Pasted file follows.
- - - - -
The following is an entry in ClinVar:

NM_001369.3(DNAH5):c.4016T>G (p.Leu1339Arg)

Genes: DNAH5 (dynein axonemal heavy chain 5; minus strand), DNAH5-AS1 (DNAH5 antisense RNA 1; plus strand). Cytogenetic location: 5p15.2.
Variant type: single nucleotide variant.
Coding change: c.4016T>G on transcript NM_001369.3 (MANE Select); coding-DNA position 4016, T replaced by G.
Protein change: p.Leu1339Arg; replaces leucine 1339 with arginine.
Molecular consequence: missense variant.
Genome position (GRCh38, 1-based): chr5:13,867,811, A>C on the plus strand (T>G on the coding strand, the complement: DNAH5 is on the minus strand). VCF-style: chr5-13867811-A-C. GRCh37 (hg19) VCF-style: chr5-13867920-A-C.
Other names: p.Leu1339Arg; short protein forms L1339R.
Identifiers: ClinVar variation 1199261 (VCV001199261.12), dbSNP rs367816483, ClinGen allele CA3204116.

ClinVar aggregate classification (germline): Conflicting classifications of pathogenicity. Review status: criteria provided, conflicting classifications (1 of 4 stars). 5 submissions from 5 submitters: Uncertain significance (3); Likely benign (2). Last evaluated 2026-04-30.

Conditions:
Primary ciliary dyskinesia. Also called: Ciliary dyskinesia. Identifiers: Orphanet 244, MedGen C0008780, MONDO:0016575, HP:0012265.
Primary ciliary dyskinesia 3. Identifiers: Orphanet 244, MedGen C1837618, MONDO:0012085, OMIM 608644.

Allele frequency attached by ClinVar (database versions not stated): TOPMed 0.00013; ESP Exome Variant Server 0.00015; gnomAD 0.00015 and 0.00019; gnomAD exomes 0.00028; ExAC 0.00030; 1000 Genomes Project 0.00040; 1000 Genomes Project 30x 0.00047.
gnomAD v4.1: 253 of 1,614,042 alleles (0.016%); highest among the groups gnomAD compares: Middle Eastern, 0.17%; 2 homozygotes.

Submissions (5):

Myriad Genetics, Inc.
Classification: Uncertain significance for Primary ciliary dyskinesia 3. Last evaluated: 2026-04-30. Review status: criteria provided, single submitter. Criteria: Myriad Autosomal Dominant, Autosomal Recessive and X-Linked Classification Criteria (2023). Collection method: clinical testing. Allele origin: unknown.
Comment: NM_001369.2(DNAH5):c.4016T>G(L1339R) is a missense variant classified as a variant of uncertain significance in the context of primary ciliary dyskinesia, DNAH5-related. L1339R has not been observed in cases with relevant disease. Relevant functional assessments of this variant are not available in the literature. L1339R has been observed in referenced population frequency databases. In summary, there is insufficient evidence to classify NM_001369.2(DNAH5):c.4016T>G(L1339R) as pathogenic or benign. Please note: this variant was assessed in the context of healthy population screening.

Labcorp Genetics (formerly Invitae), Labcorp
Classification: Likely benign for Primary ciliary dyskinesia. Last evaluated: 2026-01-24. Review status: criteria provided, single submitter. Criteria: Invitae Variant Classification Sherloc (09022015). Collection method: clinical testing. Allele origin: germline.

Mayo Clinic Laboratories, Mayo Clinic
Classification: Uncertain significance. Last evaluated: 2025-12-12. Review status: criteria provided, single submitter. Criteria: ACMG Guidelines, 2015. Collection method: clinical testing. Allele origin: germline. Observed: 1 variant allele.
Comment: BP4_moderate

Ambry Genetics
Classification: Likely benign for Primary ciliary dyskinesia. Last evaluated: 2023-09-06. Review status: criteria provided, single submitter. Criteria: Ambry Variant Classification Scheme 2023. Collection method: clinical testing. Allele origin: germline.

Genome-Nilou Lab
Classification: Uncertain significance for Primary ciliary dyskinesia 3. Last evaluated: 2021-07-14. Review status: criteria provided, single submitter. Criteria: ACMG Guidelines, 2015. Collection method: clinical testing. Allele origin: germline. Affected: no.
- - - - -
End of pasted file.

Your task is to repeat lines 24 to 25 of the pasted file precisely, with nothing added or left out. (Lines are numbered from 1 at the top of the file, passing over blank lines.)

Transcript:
Classification: Uncertain significance. Last evaluated: 2025-12-12. Review status: criteria provided, single submitter. Criteria: ACMG Guidelines, 2015. Collection method: clinical testing. Allele origin: germline. Observed: 1 variant allele.
Comment: BP4_moderate